Children to be tried for war crimes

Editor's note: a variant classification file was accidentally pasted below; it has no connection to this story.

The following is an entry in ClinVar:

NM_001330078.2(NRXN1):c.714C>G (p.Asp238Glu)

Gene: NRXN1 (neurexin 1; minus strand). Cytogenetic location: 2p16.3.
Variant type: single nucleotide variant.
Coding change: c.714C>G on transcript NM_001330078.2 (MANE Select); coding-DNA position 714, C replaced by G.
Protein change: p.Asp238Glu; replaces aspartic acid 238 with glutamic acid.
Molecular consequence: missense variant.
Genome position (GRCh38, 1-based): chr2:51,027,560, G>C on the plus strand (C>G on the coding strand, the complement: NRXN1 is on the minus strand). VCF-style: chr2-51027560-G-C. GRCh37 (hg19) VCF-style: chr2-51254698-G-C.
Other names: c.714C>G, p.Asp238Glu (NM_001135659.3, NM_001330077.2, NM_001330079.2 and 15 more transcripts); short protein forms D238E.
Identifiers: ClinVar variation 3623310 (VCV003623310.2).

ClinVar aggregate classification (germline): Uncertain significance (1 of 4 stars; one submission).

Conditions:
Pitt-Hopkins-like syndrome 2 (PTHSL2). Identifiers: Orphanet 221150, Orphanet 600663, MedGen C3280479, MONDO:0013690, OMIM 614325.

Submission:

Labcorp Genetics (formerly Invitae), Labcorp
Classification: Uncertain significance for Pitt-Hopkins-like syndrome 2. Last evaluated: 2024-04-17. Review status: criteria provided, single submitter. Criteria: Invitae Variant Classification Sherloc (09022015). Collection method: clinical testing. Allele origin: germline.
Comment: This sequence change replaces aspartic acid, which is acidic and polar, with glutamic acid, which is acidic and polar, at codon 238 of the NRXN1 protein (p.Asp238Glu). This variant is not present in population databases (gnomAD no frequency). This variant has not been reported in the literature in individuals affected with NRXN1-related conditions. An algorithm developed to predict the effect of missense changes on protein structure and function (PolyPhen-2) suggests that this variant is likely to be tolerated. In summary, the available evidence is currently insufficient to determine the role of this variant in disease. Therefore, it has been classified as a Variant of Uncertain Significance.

CAFOD is condemning a decision of the UN Security Council to prosecute children accused of war crimes in Sierra Leone. The agency, which supports rehabilitation programmes for children as young as eight who were recruited into the army, says the decision will criminalise them and destroy the work being done to integrate them into civil society. Ibrahim Sesay, director of Caritas Makeni, which has rehabilitated 2,000 children said: "Those of us working with child soldiers in Sierra Leone are very angry about this decision. It shows real contempt for the work of local and international agencies that has always insisted that these children are the victims of war, no the instigators. The real criminals are those who recruited or abducted these children and forced them to fight." "If the Security Council is really interested in using the criminal court to promote peace and justice it must abandon these plans. Many of these children have just been accepted back into their families and communities. Stigmatising them now by putting them on trial will not benefit civil society and will do nothing to promote peace and justice." The UN Security Council claims that the new special court for Sierra Leone will only try those children who were most responsible for atrocities and human rights abuses during the civil war. It insists that the court will not send any children found guilty to prison but will set up new rehabilitation camps. Antonio Cabral, CAFOD's programme officer for Sierra Leone, said: "These assurances only serve to convince me that this decision has been made in some building in Geneva, a long way from the realities on the ground in Sierra Leone. Firstly, children were not responsible for the worst atrocities of the war and, secondly, rehabilitation centres already exist and are working well. How can it be right to take children out of rehabilitation, criminalise them in a war crimes court and then set up new rehabilitation camps for them to return to?" CAFOD is concerned that the War Crimes court will be set up by the UN before the Truth and Reconciliation Commission which was agreed as part of the 1999 peace deal. The agency feels that this commission, based on the South African model, could be a better way for children to come to terms with their own actions than the criminal courts. The agency will be writing to the Foreign Office urging it to use its influence at the UN to overturn the decision.

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